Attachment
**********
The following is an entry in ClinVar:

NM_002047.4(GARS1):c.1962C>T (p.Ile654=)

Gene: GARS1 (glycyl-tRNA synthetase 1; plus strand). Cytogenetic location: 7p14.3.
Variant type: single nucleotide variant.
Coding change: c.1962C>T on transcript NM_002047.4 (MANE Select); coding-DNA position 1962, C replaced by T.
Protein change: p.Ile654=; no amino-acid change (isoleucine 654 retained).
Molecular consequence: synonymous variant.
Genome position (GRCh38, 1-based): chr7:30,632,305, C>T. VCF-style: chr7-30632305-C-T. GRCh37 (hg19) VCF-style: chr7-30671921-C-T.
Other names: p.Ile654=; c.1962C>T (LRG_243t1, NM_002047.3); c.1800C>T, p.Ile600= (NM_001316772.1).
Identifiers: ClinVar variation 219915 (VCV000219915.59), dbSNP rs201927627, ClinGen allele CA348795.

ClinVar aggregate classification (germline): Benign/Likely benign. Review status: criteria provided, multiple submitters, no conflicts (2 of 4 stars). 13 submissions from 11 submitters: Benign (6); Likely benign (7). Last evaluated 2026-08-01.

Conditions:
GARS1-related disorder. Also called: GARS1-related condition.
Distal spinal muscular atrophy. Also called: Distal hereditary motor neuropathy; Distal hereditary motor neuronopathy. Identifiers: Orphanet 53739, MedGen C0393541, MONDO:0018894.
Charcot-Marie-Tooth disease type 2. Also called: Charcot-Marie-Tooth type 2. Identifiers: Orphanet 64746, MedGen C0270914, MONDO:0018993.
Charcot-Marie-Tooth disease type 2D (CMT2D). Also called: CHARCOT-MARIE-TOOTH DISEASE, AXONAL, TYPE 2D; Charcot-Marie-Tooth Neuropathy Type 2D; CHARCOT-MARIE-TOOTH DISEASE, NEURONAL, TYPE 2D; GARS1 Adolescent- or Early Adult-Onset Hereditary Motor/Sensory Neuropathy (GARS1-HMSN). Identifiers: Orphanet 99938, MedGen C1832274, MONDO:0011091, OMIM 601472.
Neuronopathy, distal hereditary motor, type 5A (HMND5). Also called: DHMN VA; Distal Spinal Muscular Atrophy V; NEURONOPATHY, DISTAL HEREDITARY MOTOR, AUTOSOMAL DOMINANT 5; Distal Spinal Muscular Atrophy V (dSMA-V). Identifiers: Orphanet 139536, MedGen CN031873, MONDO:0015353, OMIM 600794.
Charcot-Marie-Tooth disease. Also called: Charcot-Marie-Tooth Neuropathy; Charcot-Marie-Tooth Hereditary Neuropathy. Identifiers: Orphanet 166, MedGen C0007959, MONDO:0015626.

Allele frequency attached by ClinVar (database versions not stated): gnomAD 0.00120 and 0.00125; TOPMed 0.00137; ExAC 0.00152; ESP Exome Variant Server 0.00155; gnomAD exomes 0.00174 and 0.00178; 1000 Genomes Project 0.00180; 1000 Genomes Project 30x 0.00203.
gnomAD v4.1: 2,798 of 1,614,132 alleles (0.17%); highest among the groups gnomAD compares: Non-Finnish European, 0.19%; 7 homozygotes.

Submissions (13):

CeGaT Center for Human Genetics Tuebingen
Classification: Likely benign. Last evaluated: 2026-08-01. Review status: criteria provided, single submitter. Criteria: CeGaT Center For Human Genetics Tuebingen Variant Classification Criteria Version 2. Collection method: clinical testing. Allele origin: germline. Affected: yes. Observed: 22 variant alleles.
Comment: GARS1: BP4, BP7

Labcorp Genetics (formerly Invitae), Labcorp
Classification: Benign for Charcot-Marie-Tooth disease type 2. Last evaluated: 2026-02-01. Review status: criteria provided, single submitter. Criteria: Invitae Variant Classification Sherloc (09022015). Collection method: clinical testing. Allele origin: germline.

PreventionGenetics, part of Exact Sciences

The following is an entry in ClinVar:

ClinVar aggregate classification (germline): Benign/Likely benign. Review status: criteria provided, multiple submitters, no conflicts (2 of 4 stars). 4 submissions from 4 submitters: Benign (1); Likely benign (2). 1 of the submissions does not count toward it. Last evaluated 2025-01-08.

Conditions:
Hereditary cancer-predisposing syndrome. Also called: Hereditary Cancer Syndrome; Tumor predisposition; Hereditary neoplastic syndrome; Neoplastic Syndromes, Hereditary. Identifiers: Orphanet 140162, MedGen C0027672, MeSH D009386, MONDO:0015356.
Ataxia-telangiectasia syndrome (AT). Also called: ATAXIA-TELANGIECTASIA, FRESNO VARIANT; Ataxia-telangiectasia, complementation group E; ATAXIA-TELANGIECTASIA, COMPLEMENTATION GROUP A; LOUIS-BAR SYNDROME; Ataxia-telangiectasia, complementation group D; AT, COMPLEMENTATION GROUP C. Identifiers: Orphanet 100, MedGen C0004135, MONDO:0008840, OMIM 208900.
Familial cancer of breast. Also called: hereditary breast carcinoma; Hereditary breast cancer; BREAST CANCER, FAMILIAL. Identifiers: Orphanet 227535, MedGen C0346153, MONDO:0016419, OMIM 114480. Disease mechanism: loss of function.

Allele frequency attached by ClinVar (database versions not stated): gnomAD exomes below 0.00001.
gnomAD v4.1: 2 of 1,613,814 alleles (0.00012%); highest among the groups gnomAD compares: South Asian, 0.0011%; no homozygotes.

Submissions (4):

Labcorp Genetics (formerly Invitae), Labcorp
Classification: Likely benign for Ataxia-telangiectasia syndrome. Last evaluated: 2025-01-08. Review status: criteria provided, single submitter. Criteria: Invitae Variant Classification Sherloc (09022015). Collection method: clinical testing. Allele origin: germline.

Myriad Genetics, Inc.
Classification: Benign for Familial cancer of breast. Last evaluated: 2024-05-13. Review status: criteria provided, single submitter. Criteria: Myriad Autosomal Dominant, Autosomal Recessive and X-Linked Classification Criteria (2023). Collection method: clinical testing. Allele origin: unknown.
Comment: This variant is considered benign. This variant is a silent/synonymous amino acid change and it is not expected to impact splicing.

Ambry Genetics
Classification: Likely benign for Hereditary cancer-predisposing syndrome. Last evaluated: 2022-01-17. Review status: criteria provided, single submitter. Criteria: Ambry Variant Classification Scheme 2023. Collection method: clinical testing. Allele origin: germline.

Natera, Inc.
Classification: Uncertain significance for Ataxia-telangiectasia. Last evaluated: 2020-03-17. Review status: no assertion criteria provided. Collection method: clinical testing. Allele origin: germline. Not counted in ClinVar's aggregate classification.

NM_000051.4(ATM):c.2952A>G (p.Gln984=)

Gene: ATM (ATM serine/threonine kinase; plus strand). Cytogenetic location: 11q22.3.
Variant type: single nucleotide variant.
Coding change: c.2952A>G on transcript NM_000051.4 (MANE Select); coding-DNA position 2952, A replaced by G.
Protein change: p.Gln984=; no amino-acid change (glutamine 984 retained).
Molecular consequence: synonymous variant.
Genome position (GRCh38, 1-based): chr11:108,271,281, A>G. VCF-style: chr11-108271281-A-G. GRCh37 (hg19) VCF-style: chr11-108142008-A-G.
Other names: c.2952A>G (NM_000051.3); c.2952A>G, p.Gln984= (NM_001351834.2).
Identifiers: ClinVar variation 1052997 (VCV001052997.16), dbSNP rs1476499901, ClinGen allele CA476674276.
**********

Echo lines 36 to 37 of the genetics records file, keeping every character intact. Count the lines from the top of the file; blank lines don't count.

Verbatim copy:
Submissions (4):

Labcorp Genetics (formerly Invitae), Labcorp